Ilya Prigogine, Gregoire Nicolis, and Agnes Babloyantz, Physics Today 25, pp. 23-28. (Sourced Quote)

  7. 7
    Fasteddious says:

    An imaginative and fascinating Darwinian story:
    Once upon a time, a variety of lifeforms existed with varied sets of amino acids. Thus, these lifeforms already had massive amounts of bio-information to pass on to their progeny. Leave aside for the moment the likelihood that any mutation to that information would be deleterious or fatal; e.g. swapping different random amino acid into pre-proteins is not likely to be a good thing. Somehow these lifeforms came up with other amino acids (randomly collected or somehow produced), which were somehow coded into their bio-information (pre-genome). Since only one in a billion of these sets of amino acids is suitably useful, there must have been a lot of mistakes before zeroing in on the optimum set of 20. Also, somehow the old pre-proteins continued to work despite the changed bio-information and the new amino acid added to the mix, by coincidentally new mechanisms for their selection and bonding.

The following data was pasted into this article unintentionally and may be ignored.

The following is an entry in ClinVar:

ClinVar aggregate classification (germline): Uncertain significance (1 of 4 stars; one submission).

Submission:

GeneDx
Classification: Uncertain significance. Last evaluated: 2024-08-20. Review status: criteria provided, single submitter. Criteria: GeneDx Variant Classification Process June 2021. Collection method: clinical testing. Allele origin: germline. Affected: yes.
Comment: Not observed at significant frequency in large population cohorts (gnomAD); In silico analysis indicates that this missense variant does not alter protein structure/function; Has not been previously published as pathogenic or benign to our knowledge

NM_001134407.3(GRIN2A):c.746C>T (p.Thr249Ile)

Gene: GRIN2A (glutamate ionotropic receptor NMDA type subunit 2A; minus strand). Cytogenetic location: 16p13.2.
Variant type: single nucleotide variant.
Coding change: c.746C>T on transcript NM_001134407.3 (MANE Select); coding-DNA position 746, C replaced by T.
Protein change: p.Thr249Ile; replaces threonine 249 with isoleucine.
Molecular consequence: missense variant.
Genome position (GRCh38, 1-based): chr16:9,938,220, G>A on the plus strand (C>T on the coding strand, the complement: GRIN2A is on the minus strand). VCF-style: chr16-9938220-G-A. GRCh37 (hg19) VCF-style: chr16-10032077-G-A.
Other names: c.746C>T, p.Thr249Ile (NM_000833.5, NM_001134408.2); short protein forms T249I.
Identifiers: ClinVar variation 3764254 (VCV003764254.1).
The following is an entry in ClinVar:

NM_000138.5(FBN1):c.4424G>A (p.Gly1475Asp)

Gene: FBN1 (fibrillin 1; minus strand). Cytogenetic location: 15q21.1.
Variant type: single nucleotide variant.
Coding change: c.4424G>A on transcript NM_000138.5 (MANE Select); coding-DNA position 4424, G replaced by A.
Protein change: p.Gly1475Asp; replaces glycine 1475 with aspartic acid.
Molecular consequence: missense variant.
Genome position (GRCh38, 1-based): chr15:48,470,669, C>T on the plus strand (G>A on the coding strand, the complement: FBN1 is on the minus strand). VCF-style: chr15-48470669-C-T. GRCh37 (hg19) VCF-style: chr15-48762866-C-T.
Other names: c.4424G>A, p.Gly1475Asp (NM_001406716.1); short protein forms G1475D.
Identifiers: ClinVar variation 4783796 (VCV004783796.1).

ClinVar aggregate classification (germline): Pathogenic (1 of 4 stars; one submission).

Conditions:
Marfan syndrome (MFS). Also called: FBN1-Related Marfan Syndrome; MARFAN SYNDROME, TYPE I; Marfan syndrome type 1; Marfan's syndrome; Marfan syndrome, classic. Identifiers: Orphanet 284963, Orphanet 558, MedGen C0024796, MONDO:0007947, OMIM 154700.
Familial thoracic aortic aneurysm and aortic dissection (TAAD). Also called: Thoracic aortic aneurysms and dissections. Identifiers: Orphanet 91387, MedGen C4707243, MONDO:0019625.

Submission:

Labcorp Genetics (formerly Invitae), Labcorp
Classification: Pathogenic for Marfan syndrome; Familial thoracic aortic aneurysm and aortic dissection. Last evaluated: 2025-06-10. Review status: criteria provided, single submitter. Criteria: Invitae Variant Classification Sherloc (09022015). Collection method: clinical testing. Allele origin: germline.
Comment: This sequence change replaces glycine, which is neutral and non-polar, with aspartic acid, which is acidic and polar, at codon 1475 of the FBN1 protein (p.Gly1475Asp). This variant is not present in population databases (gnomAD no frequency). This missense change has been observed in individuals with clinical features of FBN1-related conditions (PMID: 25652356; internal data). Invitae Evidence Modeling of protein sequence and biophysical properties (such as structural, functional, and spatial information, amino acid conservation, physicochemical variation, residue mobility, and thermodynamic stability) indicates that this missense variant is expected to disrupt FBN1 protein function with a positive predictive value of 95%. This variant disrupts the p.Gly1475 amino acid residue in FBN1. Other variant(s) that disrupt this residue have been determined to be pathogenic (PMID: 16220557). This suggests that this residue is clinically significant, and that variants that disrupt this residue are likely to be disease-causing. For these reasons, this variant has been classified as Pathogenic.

Never mind all that, eventually the full set of 20 amino acids was collected and the lifeform continued to live and reproduce. Then somehow, all those older, sub-optimal amino acids (“junk bio-molecules” anyone?), along with their support machinery, were discarded in favour of new ones, via the ever-efficient process of natural selection, all while preserving the lifeform’s viability and reproductive talent at each small step. Then all the other lifeforms did the same things and settled on the same one-in-a-billion set, along with all its support machinery and identical coding hardware. Or perhaps the first one to find the gold ring (AKA optimum set of 20) out-competed everything else so well that the others were left in the dust of common descent, so that all current lifeforms now share the same set of 20 and there are no residues of earlier lifeforms, either living or fossilized, to show that once upon a time there were other variants, notwithstanding that there are examples of lifeforms unchanged in a billion years hiding in ecological niches.
    “Once upon a time” is how fairy tales begin, and this one is similar.

  8. 8
    Mimus says:

    BobRyan,

    In which of his books did Darwin “[include] the 4 races, believing that blacks were not as evolved “? Or are you just making it up?

  9. 9
    aarceng says:

    Before life can start to select for optimal amino acids it must first start with some minimal set as a viable reproducing organism. How did that happen? How small can that minimum set of amino acids be?